Of late I have been reading Jon Meacham’s biography of Thomas Jefferson, The Art of Power. I bought the book because the title hooked me; “art” is not a word I normally associate with power. Sadly, the word “power” is not one pastors readily embrace, mainly because we have witnessed too many examples of its abuse within congregations. We often think of power in terms of unscrupulous manipulation. Nevertheless, it’s imperative for pastors to exercise the power of their call and vocation with care, to learn and practice “the art of power.”
Here’s how Meacham describes the art of power as it pertained to Jefferson:
Jefferson believed in the possibilities of humanity. He dreamed big but understood that dreams become reality only when their champions are strong enough and wily enough to bend history to their purposes. Broadly put, philosophers think; politicians maneuver. Jefferson’s genius was that he was both and could do both, often simultaneously. Such is the art of power.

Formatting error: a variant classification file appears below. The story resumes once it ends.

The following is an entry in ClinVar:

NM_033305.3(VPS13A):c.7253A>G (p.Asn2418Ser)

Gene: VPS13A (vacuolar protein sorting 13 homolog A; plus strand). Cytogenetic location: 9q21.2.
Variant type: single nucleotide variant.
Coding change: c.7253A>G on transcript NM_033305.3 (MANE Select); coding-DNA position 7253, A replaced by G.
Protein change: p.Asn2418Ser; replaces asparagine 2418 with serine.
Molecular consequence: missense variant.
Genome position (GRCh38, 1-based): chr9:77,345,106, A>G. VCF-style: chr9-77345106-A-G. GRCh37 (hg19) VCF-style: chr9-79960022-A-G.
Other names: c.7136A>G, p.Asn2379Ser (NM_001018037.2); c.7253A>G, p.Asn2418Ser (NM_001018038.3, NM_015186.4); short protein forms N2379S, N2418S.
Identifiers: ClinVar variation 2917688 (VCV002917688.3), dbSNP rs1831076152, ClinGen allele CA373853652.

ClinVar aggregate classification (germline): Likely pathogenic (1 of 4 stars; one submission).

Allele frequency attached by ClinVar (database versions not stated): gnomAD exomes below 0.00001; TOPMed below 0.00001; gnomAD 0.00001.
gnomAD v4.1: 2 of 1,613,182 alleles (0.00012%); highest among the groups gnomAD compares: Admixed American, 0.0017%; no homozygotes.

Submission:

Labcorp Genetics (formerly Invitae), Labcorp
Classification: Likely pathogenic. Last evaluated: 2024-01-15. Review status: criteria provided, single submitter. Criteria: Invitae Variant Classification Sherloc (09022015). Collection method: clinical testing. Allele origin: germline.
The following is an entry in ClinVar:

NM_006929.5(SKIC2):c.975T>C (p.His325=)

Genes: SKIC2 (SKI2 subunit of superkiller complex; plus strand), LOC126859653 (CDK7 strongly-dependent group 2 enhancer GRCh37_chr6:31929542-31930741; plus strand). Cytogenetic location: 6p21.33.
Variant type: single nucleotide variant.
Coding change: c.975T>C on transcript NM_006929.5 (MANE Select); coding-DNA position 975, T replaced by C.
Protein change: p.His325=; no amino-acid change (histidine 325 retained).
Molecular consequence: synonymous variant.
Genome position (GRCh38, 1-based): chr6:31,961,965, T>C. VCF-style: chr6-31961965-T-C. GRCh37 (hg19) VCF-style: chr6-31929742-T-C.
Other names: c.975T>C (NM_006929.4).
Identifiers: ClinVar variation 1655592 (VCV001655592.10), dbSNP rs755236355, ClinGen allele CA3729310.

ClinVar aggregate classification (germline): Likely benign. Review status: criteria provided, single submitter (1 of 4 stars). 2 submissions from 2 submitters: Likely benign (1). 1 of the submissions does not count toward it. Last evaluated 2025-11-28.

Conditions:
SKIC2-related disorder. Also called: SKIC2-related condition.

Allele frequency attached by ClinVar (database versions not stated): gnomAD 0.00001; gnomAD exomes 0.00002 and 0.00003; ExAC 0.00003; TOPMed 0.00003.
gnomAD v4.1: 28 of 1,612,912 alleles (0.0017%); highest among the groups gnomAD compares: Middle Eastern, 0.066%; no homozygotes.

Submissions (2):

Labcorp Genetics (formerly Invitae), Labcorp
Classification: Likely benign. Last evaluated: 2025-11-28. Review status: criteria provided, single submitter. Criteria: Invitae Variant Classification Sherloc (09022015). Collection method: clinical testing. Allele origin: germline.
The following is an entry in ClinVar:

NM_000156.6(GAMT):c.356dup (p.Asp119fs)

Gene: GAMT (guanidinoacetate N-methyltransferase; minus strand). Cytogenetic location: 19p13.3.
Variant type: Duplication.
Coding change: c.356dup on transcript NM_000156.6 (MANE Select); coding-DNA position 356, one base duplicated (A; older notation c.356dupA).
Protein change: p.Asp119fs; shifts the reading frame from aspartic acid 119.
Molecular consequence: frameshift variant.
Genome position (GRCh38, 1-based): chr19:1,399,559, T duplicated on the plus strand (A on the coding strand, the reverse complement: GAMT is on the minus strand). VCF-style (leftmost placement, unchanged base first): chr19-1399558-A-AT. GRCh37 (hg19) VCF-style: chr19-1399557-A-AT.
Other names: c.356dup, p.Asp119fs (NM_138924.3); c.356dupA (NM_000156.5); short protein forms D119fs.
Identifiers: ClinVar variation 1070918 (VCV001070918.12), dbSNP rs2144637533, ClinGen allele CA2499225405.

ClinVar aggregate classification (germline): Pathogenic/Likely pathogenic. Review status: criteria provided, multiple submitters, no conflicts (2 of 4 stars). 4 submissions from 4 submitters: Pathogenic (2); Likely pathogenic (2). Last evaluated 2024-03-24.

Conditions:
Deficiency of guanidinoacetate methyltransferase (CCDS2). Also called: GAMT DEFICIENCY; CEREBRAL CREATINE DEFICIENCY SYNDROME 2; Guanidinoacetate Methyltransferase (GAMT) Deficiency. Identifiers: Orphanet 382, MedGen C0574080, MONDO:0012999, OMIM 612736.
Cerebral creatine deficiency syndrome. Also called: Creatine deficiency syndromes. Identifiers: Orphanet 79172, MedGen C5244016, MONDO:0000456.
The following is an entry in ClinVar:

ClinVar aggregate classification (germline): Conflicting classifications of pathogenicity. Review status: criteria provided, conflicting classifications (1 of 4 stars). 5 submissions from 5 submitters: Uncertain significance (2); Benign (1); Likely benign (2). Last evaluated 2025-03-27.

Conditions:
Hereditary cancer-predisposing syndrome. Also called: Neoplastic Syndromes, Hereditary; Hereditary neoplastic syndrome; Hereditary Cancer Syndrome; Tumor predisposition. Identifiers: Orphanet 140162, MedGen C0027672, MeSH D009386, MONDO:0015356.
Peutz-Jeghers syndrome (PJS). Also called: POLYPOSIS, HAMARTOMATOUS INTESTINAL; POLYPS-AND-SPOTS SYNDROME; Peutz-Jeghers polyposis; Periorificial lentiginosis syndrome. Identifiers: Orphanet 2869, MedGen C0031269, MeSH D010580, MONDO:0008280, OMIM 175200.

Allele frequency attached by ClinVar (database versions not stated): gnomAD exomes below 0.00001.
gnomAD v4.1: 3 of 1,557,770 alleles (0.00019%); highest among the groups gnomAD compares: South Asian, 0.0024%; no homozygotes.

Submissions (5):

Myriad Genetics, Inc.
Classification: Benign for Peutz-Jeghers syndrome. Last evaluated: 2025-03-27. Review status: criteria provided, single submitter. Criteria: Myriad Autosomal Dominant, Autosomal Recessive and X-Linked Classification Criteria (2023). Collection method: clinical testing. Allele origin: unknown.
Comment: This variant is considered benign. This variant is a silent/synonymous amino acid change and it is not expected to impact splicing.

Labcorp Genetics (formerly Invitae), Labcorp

Pastors are required to exercise the power inherent in their calling and vocation in much the same way Jefferson did. Let’s paraphrase and adapt Meacham’s description to pastors. Pastors have to think theologically. We have to take time to dream about the possibilities our congregations possess. We have to ground those dreams in God’s larger dream for humankind. We have to discover what God’s up to in our corner of the world.That’s the thinking (and praying!) part. Pastors also have to maneuver. We have to find ways to turn those dreams into reality. Pastors have to persuade people to join in. We sometimes have to be doggedly stubborn about what we believe must happen if the congregation is to thrive. And, without a doubt, pastors have to find the right levers to pull to make the machinery of congregational life churn in a different direction.
It’s easy, however, for pastors to excel at one at the expense of the other. I admit that there have been times when I have had big dreams but couldn’t work the machinery to make them happen. I admit there have been times when I have worked the levers of power only to create small-scale disasters. In other words, I have exercised power artlessly! I can also recall several instances where I managed to put my dreams forward and then worked the machinery to make them living, breathing realities. Still, pastoral effectiveness depends on cultivating the capacity both to dream and then follow through. Some of us are first-rate dreamers and thinkers while others of us can make stuff happen seemingly without effort. Whatever our strength, our lifelong challenge is to learn the art of pastoral power: to learn to think, pray, and dream and then position our resources to make those dreams come true in ways beyond our imagining.